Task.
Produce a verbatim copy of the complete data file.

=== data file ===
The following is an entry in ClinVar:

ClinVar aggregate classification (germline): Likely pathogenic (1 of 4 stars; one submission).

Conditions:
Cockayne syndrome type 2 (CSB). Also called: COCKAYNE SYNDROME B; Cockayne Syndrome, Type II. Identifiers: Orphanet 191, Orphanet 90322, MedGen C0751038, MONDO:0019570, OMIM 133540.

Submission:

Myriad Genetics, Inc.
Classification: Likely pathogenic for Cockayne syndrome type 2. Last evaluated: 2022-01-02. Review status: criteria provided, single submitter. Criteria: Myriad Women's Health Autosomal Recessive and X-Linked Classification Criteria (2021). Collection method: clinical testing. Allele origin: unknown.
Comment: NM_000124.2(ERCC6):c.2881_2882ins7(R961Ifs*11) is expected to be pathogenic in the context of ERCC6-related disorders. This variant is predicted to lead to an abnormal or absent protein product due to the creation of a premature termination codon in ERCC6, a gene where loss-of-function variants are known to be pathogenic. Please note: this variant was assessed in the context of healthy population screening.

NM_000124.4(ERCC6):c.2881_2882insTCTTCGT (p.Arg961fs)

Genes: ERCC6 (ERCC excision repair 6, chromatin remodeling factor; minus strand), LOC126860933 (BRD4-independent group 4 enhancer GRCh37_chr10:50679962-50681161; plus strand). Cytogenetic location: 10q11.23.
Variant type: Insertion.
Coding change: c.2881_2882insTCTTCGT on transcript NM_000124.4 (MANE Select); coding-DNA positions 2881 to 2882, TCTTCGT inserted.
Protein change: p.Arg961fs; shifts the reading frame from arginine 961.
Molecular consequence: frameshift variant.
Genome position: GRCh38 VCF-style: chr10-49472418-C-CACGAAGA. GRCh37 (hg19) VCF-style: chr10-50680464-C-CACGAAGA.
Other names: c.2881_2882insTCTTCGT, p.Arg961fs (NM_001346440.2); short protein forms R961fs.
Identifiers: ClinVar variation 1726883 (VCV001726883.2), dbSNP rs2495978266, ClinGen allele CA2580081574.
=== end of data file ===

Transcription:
The following is an entry in ClinVar:

ClinVar aggregate classification (germline): Likely pathogenic (1 of 4 stars; one submission).

Conditions:
Cockayne syndrome type 2 (CSB). Also called: COCKAYNE SYNDROME B; Cockayne Syndrome, Type II. Identifiers: Orphanet 191, Orphanet 90322, MedGen C0751038, MONDO:0019570, OMIM 133540.

Submission:

Myriad Genetics, Inc.
Classification: Likely pathogenic for Cockayne syndrome type 2. Last evaluated: 2022-01-02. Review status: criteria provided, single submitter. Criteria: Myriad Women's Health Autosomal Recessive and X-Linked Classification Criteria (2021). Collection method: clinical testing. Allele origin: unknown.
Comment: NM_000124.2(ERCC6):c.2881_2882ins7(R961Ifs*11) is expected to be pathogenic in the context of ERCC6-related disorders. This variant is predicted to lead to an abnormal or absent protein product due to the creation of a premature termination codon in ERCC6, a gene where loss-of-function variants are known to be pathogenic. Please note: this variant was assessed in the context of healthy population screening.

NM_000124.4(ERCC6):c.2881_2882insTCTTCGT (p.Arg961fs)

Genes: ERCC6 (ERCC excision repair 6, chromatin remodeling factor; minus strand), LOC126860933 (BRD4-independent group 4 enhancer GRCh37_chr10:50679962-50681161; plus strand). Cytogenetic location: 10q11.23.
Variant type: Insertion.
Coding change: c.2881_2882insTCTTCGT on transcript NM_000124.4 (MANE Select); coding-DNA positions 2881 to 2882, TCTTCGT inserted.
Protein change: p.Arg961fs; shifts the reading frame from arginine 961.
Molecular consequence: frameshift variant.
Genome position: GRCh38 VCF-style: chr10-49472418-C-CACGAAGA. GRCh37 (hg19) VCF-style: chr10-50680464-C-CACGAAGA.
Other names: c.2881_2882insTCTTCGT, p.Arg961fs (NM_001346440.2); short protein forms R961fs.
Identifiers: ClinVar variation 1726883 (VCV001726883.2), dbSNP rs2495978266, ClinGen allele CA2580081574.